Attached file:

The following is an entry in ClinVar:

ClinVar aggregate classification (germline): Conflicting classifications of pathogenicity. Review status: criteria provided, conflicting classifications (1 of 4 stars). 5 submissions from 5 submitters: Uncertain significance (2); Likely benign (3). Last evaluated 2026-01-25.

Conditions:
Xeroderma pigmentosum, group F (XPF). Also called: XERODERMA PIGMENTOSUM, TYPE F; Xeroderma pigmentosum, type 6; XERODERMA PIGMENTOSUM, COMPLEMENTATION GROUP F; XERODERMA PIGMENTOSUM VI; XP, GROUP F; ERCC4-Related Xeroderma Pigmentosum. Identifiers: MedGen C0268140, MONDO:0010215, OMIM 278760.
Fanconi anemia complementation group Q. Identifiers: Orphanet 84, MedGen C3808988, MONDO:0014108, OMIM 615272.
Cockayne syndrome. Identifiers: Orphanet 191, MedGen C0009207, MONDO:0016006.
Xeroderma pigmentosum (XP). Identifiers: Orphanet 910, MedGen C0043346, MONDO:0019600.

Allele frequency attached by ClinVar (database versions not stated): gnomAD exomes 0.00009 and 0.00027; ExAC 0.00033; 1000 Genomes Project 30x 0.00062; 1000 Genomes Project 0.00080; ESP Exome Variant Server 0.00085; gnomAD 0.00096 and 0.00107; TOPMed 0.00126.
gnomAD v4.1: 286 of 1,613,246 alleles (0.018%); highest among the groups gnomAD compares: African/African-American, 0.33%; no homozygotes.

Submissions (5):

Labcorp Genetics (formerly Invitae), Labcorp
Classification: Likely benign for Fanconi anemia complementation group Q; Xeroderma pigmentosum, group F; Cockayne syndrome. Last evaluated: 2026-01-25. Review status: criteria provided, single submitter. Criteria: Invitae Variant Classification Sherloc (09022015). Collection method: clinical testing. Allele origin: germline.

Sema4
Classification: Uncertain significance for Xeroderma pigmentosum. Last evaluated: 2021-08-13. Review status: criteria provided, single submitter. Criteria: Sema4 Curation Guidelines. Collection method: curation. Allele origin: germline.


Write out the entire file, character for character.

The following is an entry in ClinVar:

ClinVar aggregate classification (germline): Conflicting classifications of pathogenicity. Review status: criteria provided, conflicting classifications (1 of 4 stars). 5 submissions from 5 submitters: Uncertain significance (2); Likely benign (3). Last evaluated 2026-01-25.

Conditions:
Xeroderma pigmentosum, group F (XPF). Also called: XERODERMA PIGMENTOSUM, TYPE F; Xeroderma pigmentosum, type 6; XERODERMA PIGMENTOSUM, COMPLEMENTATION GROUP F; XERODERMA PIGMENTOSUM VI; XP, GROUP F; ERCC4-Related Xeroderma Pigmentosum. Identifiers: MedGen C0268140, MONDO:0010215, OMIM 278760.
Fanconi anemia complementation group Q. Identifiers: Orphanet 84, MedGen C3808988, MONDO:0014108, OMIM 615272.
Cockayne syndrome. Identifiers: Orphanet 191, MedGen C0009207, MONDO:0016006.
Xeroderma pigmentosum (XP). Identifiers: Orphanet 910, MedGen C0043346, MONDO:0019600.

Allele frequency attached by ClinVar (database versions not stated): gnomAD exomes 0.00009 and 0.00027; ExAC 0.00033; 1000 Genomes Project 30x 0.00062; 1000 Genomes Project 0.00080; ESP Exome Variant Server 0.00085; gnomAD 0.00096 and 0.00107; TOPMed 0.00126.
gnomAD v4.1: 286 of 1,613,246 alleles (0.018%); highest among the groups gnomAD compares: African/African-American, 0.33%; no homozygotes.

Submissions (5):

Labcorp Genetics (formerly Invitae), Labcorp
Classification: Likely benign for Fanconi anemia complementation group Q; Xeroderma pigmentosum, group F; Cockayne syndrome. Last evaluated: 2026-01-25. Review status: criteria provided, single submitter. Criteria: Invitae Variant Classification Sherloc (09022015). Collection method: clinical testing. Allele origin: germline.

Sema4
Classification: Uncertain significance for Xeroderma pigmentosum. Last evaluated: 2021-08-13. Review status: criteria provided, single submitter. Criteria: Sema4 Curation Guidelines. Collection method: curation. Allele origin: germline.